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1788 (May 23)

South Carolina became the eighth state to ratify the Constitution.


1789 (January 22)

Pierce Butler, born in County Carlow, Ireland but later of Prince William's Parish (in present day Beaufort County), and South Carolina native Ralph Izard were elected as the state's first United States senators at a joint session of the South Carolina legislature.


1789 (March 4)

The first meeting of the Senate was held at Federal Hall in New York City. Only eight senators were present, an insufficient number to constitute a quorum. The Senate finally achieved its first quorum of 12 members, out of the eligible 22, on April 6, 1789.


1789 (April 13)

Ralph Izard presented his credentials and took his seat in the Senate.


1789 (May 15)

The Senate drew lots to determine the three classes of senators. Ralph Izard was assigned the Class 3 seat (with a six year term to expire in 1795) and Pierce Butler was assigned the Class 2 seat (with a four year term to expire in 1793).


1789 (June 3)

Vice President John Adams administered the oath to support the Constitution to all senators present, including Ralph Izard. The statute regulating the taking of an oath, mandated by Article VI of the Constitution, was enacted on June 1, 1789.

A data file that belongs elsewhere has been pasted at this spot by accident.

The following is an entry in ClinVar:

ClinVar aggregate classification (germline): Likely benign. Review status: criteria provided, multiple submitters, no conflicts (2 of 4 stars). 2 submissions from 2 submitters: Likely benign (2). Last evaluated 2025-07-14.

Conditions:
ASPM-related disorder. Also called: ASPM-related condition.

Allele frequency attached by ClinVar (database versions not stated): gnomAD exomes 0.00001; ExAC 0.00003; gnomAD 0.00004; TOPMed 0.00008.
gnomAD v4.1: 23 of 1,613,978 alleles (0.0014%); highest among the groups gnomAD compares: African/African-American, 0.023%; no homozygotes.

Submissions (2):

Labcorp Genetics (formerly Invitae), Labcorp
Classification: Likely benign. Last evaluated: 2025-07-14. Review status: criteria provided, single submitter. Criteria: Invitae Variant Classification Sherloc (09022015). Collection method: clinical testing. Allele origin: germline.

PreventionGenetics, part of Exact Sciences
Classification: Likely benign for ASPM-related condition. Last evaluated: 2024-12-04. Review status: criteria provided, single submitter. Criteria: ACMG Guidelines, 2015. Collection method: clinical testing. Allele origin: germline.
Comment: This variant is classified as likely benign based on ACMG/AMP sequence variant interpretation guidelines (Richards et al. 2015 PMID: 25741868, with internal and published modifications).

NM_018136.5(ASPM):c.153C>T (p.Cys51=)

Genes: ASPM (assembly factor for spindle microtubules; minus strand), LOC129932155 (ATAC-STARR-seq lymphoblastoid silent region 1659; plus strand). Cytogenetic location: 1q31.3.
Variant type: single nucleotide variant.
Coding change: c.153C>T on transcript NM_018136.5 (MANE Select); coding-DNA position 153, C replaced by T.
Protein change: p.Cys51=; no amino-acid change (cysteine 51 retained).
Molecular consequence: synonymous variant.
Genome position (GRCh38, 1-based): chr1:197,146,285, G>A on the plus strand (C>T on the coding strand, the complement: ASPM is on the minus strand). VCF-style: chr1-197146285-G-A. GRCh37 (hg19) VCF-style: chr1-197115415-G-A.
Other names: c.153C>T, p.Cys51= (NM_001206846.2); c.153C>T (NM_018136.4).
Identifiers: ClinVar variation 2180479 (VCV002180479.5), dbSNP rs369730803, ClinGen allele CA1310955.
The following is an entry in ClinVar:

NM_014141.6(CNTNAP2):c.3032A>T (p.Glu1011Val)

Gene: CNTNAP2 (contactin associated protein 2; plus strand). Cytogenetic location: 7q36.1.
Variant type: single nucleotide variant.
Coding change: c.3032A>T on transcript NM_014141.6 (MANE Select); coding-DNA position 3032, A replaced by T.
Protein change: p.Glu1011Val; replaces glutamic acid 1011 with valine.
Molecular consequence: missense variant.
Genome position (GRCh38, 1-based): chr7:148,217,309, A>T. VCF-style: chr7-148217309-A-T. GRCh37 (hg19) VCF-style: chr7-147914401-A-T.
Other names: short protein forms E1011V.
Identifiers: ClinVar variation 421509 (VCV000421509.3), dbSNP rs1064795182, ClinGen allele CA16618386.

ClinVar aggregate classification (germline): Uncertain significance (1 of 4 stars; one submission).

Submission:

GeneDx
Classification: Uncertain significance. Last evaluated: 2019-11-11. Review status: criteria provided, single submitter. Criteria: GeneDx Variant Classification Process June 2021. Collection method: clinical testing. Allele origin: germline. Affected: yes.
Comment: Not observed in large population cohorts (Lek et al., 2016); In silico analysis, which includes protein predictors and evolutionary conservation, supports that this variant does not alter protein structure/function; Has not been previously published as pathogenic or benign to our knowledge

1789 (June 8)

Pierce Butler presented his credentials and took his seat, after which Vice President John Adams administered the oath to support the Constitution.


1789 (September 26)

The Senate confirmed the nomination of Charleston native John Rutledge as an associate justice of the newly created Supreme Court. A signer of the Constitution, Rutledge previously served in the Continental Congress and as governor (1779-1782). In 1791 Rutledge resigned from the Court to assume a judicial post in his home state.


1794 (May 31)

The Senate elected Ralph Izard as its president pro tempore.


1795 (December 15)

The Senate rejected the nomination of former associate justice John Rutledge to be chief justice of the United States by a vote of 10 to 14. Rutledge had served as chief justice since July under a recess appointment. Both South Carolina senators voted to confirm.


1797 (November 22)

The Senate elected Jacob Read, born in Christ Church Parish, near Charleston, as its president pro tempore.